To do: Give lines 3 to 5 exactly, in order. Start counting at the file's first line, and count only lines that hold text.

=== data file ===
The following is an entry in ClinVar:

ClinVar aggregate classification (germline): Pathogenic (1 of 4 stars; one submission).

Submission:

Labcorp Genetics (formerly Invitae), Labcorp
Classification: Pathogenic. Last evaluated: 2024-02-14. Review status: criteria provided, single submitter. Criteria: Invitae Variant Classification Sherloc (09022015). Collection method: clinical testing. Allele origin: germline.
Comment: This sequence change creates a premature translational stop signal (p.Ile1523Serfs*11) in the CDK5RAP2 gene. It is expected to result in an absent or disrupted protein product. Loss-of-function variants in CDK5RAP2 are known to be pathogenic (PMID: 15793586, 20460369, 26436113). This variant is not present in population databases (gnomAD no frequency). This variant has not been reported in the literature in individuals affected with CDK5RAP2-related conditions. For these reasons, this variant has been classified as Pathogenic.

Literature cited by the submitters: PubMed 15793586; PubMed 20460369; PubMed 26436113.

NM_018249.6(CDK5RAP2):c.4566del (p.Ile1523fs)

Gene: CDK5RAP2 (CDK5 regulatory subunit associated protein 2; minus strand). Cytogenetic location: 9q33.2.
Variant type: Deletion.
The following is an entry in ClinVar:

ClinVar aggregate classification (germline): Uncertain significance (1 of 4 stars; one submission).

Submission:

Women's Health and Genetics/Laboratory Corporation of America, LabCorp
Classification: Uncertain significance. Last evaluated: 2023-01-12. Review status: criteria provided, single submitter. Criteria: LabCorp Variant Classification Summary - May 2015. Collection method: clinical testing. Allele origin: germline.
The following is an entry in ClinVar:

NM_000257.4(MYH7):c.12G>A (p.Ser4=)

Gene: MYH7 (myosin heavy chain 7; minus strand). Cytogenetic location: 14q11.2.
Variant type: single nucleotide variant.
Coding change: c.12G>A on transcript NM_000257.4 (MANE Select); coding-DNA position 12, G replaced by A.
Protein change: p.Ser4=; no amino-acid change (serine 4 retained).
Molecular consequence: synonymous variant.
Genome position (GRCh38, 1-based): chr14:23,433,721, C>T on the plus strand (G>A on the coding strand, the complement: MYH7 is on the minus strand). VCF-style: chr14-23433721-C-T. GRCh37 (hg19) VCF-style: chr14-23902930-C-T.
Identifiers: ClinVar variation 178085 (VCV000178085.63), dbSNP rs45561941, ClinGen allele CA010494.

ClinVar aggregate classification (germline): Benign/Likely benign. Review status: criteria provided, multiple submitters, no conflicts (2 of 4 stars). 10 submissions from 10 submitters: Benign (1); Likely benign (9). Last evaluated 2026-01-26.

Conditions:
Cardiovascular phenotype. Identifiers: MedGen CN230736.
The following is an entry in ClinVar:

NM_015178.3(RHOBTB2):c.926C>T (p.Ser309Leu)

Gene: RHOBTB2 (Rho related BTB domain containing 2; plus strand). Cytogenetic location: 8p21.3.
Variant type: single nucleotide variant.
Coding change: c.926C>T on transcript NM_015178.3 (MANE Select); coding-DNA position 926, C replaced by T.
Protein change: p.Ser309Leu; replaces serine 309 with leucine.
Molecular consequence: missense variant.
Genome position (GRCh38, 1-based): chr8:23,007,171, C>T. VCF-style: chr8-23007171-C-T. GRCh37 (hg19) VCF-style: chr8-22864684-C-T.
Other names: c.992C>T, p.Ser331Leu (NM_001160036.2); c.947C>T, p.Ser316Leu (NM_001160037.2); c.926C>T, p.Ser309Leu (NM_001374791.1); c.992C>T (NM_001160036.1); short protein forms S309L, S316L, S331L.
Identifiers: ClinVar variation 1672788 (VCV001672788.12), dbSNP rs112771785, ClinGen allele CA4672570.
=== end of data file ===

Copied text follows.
Submission:

Labcorp Genetics (formerly Invitae), Labcorp
Classification: Pathogenic. Last evaluated: 2024-02-14. Review status: criteria provided, single submitter. Criteria: Invitae Variant Classification Sherloc (09022015). Collection method: clinical testing. Allele origin: germline.